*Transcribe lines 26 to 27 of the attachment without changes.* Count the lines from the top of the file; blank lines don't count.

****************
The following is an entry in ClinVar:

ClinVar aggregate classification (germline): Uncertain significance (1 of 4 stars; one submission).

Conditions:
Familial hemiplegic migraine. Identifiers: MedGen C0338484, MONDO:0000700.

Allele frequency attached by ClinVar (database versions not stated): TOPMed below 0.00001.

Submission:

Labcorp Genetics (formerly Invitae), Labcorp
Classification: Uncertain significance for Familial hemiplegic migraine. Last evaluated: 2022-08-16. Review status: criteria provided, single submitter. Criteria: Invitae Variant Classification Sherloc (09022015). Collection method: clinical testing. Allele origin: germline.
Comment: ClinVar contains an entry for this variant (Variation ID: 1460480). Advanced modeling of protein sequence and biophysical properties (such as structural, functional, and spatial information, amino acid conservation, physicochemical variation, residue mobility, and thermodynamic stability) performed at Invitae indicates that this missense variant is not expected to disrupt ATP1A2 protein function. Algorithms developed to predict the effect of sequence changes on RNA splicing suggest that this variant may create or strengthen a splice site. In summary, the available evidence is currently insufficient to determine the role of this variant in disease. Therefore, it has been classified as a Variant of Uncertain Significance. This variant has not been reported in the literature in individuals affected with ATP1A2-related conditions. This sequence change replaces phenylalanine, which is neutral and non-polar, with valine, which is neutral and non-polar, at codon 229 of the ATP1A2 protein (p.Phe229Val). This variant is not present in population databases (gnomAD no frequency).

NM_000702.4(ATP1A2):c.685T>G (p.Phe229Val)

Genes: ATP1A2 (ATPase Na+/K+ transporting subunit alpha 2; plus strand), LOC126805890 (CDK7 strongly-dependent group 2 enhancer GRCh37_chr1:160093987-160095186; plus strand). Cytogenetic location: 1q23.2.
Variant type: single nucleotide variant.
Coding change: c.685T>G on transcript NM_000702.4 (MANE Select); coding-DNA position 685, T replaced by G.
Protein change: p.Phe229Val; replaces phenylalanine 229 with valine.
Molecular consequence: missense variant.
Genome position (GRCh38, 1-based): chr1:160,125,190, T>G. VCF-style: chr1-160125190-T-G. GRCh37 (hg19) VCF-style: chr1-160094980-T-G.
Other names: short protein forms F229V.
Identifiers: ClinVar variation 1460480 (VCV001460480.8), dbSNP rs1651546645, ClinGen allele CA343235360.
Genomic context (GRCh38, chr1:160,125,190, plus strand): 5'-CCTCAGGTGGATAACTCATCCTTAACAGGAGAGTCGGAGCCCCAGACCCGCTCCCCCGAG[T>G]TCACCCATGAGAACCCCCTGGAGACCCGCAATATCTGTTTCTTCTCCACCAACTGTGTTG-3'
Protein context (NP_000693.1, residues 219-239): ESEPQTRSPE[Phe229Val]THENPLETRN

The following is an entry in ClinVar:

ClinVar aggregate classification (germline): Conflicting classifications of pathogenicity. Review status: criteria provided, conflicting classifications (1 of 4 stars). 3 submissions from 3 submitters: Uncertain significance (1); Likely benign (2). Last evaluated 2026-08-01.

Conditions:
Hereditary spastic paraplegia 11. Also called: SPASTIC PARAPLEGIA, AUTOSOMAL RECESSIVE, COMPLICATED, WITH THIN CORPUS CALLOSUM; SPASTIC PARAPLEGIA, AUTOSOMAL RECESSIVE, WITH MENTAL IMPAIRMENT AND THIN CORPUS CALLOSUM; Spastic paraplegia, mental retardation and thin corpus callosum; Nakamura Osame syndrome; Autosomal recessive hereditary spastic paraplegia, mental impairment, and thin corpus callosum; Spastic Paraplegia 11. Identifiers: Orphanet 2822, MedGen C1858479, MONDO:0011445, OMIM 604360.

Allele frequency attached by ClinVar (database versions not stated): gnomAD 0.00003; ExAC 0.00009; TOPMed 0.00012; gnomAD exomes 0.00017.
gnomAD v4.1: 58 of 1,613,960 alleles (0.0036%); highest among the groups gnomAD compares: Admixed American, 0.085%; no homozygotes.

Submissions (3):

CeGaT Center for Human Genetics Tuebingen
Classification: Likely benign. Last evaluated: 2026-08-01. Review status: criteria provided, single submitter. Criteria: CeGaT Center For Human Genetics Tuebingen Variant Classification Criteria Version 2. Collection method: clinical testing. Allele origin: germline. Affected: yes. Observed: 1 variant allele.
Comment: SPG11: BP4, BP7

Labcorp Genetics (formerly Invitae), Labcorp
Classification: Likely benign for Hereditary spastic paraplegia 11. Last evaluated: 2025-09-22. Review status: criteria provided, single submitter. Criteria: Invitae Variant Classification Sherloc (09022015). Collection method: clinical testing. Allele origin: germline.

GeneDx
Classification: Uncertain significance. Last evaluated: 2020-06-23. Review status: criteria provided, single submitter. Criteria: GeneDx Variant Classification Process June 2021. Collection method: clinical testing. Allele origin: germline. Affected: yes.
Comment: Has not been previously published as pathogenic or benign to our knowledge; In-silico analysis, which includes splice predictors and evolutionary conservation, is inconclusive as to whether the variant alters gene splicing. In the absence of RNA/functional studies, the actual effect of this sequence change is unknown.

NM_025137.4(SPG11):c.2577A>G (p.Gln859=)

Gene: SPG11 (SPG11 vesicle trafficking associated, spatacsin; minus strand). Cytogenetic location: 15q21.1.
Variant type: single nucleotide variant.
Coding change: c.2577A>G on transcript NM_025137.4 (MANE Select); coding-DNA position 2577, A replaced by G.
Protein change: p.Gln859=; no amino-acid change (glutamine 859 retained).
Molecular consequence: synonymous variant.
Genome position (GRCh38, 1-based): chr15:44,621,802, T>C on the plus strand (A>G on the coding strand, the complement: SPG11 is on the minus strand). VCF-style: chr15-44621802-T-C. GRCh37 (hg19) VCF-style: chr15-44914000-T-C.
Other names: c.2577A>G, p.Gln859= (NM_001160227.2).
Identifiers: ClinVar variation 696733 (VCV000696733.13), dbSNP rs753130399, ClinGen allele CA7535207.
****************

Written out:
gnomAD v4.1: 58 of 1,613,960 alleles (0.0036%); highest among the groups gnomAD compares: Admixed American, 0.085%; no homozygotes.

Submissions (3):